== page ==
Where is it?

Lairig Gate on the Cateran Trail in the Cairngorms National Park.

Why do you go there?

Cycling and walking. I haven’t tried skiing yet – there wasn’t enough snow. If you come from Enochdhu towards the Spittal of Glenshee, the view is amazing. You can see the main mountains of the Cairngorms from there.

How often do you go?

At least three times a year.

How did you discover it?

In March 2019, I spent a week exploring the area. I have kept going back ever since. I worked with the Cateran Ecomuseum to develop cycling and walking itineraries. I also worked with the Cairngorms National Park on a bikepacking route.

I am currently working on a film project and will visit every month until August. It is nice to see how the landscapes change with the seasons.

What’s your favourite memory?

There is a wee place called the Lunch Hut, originally erected as a grouse shooting hut. It is now a shelter for people walking the Cateran Trail.

The last time I went up, I took my sleeping bag and stayed there overnight. I got the train from Edinburgh to Pitlochry and arrived around 9.30pm. It was pitch black and cold outside. The sensible me was thinking, “Book yourself into a nice B&B and ride up the next morning …”

But I cycled up that night and got to the hut at midnight. It was -8C. I snuggled up in my sleeping bag and made myself a five-minute meal, had some chocolate and a little bit of whisky. In the morning, I sat outside the hut with a cup of coffee, enjoying the scenery. That was absolutely magic.

Who do you take?

I mainly go solo. I have gone with a camera team from Germany, and I also took my mum to visit on her recent trip to Scotland.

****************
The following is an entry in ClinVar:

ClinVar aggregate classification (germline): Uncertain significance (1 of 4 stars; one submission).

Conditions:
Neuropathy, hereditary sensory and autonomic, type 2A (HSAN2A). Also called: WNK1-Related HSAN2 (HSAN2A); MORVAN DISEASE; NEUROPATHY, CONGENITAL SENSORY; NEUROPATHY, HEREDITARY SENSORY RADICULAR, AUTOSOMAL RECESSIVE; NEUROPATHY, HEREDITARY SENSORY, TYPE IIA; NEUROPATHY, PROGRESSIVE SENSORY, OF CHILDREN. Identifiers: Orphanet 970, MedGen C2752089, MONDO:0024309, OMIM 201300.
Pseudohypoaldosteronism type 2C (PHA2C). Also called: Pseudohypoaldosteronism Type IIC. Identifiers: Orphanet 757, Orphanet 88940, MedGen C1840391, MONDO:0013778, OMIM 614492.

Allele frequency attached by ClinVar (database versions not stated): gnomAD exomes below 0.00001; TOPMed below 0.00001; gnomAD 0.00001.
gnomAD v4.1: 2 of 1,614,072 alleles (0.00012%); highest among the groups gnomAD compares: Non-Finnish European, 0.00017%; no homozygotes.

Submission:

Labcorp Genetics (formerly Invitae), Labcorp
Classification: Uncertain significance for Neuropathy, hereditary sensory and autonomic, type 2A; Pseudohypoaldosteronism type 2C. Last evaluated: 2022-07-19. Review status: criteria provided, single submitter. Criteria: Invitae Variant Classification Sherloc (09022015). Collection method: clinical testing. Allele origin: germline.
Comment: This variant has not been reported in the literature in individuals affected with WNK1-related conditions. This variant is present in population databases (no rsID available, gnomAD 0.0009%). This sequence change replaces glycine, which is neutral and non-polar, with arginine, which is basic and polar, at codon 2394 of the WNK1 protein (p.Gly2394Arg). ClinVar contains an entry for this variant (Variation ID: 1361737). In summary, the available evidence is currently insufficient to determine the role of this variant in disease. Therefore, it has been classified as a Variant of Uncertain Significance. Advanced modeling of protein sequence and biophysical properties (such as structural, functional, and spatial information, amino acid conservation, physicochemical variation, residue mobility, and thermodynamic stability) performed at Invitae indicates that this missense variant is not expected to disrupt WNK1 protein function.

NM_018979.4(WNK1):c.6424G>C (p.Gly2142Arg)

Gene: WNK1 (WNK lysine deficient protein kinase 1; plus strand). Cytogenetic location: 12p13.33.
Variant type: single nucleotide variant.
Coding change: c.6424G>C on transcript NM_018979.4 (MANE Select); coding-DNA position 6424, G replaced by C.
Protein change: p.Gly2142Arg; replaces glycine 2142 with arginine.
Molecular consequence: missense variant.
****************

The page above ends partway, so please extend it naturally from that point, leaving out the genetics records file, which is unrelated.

What do you take?

Camera. Coffee. Chocolate. A pocket-knife for cutting bread and cheese. My mobile phone for emergencies.

What do you leave behind?

The rush and urgency of everyday life. It is a good place to put things into perspective.

Sum it up in five words.

Open. Beautiful. Nature. Bike. Mindful.

What other travel spots are on your wish list?

St Kilda. But I am rubbish on choppy waters, so that might remain a dream. Since I came back from my round-the-world trip in 2016, I have been fascinated by cold weather locations. I would love to do a trip to the Arctic in winter. My girlfriend is from Quebec and Arctic Canada would be amazing.

I would also love to visit the Lofoten Islands in Norway in February because that is when the cod boats come in and they hang up the fish to dry out. It has a stunning landscape and an interesting culture connected with how people feed themselves from the sea.

Bikepacking Scotland: 20 Multi-Day Cycling Adventures Off The Beaten Track by Markus Stitz (Vertebrate Publishing, £20), is out now. Follow on Instagram and Twitter @reizkultur